Abu Salif Ahmad Ali al-Adani (tr.): The Secrets of Asceticism.
This is a partial translation of the celebrated Andalusian Qur'an commentator Abu 'Abd Allah al-Qurtubi's (d. 671/1273) manual on simple living entitled "The subduing of greed through abstinence and contentment and the repelling of the humiliation of beggary through handwritten requests and intercession" (Qam al-Hirsi bil-Zuhdi wal-Qana'a wa-Raddu Dhulli al-Su'ali bil-Kutbi wal-Shafa'a), which Maliki-trained South Africa lawyer Ahmad Ali al-Adani renders as "The curbing of covetousness by doing-without and contentment, and repelling the abasement of asking by books and intercession" (p. 3) and which has received several editions in Egypt and Lebanon since the eighties.
The subject brings back memorable reminders into our materialistic world-picture. "It does not befit a person endowed with intellect to be deceived by the World" (p. 32). Imam al-Qurtubi's clarion call reads as fresh today as the verse from the Psalms: "The Fool has said in his heart: 'There is no God.'" Of note, "doing-without" begins with sin. Asked about zuhd, Ibn 'Uyayna replied: "To do without what AllAh has proscribed" (p. 26). In this sense it is noteworthy that zuhd is a categorical personal obligation. Moreover, "zuhd is one of the actions of the heart" (p. 28), which puts it ultimately among the "invisible" good deeds, like fasting. Finally, it is not a formal object but requires constant questioning of one's spiritual state and applies to outwardly halal pursuits and possessions. "Whatever wealth or family connection distracts you away from AllAh is ill-omened for you" (p. 61).
Adani is on the whole meticulous in his transliteration of Arabic names and terms and shows an inquisitive approach to the documentation of hadith. His text is lively. His biographical notes similarly show flair and concision (although lacking sourcing). The style is sometimes turgid ("This format, pellucidly reflected in this work, is the pearlescent construction of the book ..." " ... too obvious to the percipient reader to spend further elucidatory words thereon" p. 2-3 and the whole of p. 69), even pedantic, such as the claim that the correct title of the Arabic lexicon Mukhtar al-SihAh is Mukhtar al-Sahha (p. 20, 99), and the lack of translation for certain Arabic terms (such as dunya) can be irritating. Abu Tahir al-Silafi ("The Cleft-Lipped"), Abu Aswad al-Du'ali and Muhammad b. al-Hanafiyya are persistently misspelled "al-Salafi" (15-16), al-Du'ali (p. 38, 92) and "b. al-Hanifah" (p. 100-101). Some readers will rightly take exception to the endnote citing an assessment that the rightly-guided caliph 'Umar (Allah be well-pleased with him) "loved [the world] and was loved by it in return, as attested by the length of his rule and the great expansion it witnessed" (p. 127). We are told al-Hakim al-Tirmidhi's "most controversial opus is Khatm al-Wilayah wa-'aIlal al-Shari'ah" (p. 103) but there are two distinct works here, Khatm al-Wilayah on the hierarchy of saints and 'Ilal al-Shari'ah on the spiritual fiqh of ritual purity, worship and transactions. A long hadith narrated by him through 'Uthman ibn Mazun (p. 76) bears the marks of forgery and is not merely "mursal" (p. 137) as another endnote would have it.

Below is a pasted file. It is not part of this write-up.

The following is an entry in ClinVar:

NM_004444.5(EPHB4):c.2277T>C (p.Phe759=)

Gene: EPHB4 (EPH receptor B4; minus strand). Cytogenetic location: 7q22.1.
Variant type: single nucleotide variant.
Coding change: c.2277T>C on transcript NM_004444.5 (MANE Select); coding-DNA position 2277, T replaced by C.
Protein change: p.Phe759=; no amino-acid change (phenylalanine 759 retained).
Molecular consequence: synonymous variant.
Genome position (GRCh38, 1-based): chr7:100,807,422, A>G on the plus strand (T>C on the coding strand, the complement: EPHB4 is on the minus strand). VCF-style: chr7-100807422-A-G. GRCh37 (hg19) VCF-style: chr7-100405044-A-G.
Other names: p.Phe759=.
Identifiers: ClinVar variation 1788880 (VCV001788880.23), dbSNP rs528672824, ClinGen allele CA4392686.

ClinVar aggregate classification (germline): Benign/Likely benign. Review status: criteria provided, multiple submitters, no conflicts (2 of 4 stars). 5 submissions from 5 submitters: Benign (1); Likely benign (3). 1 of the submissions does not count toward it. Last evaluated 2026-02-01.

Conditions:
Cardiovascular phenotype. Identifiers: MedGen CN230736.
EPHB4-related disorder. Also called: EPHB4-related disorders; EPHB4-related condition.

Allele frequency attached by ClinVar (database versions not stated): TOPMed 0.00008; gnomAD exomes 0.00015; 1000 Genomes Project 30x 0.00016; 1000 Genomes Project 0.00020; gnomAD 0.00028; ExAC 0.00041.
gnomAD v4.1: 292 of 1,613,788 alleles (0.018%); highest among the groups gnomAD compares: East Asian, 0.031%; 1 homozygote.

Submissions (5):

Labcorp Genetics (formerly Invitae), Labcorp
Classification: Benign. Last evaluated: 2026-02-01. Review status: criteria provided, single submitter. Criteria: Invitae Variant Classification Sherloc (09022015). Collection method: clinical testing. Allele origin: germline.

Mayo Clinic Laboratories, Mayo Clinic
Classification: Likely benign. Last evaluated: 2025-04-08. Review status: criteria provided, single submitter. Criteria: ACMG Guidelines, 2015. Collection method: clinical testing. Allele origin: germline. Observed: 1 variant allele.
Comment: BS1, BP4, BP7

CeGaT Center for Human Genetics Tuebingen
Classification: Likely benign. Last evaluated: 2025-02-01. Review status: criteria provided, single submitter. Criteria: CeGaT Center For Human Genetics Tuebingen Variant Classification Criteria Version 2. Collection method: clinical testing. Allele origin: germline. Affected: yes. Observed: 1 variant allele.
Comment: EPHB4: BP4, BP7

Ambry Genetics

The choice of the catchword "Secrets" in the English title betrays both author and reader in two respects: it bears no resemblance to the original title and it touts something which the book nowhere claims to discuss. Al-Qurtubi wrote mostly in the athari tradition of his eminent predecessors such as Ibn al-MubArak, Ahmad b. Hanbal and al-Bayhaqi, at times briefly discussing fiqh. He adduced reports that cover the themes headlined in the chapters of his book, of which the translator selected thirteen including "Zuhd and its explanation," "States of Those who Practiced Zuhd in this World," "The Prophet's Zuhd," "The Zuhd of the Companions", etc. without the Ghazalian slant. Although extensive enough, the bio-bibliographical introduction in fact lacks a much-needed acknowledgment of the love-and-hate tension with Sufism that pervades al-Qurtubi's works, his Tafsir in particular.
Yet the benefits of this work speak for themselves. Reservations aside, the cover is handsome and the overall treatment delivers, for which both author and publisher deserve congratulations. This is al-Adani's debut to my knowledge but I look forward to seeing more, including his forth-coming--hopefully complete--translation of Shaykh Ahmad al-Zarruq's "The Loftiest Goal in the Elucidation of the Beautiful Names" (al-Maqsad al-Asma fi Sharh AsmA' AllAh al-Husna), also at Amal Press.
Gibril Fouad Haddad
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|Author:||Haddad, Gibril Fouad|
|Publication:||Islam & Science|
|Article Type:||Book review|
|Date:||Jun 22, 2009|
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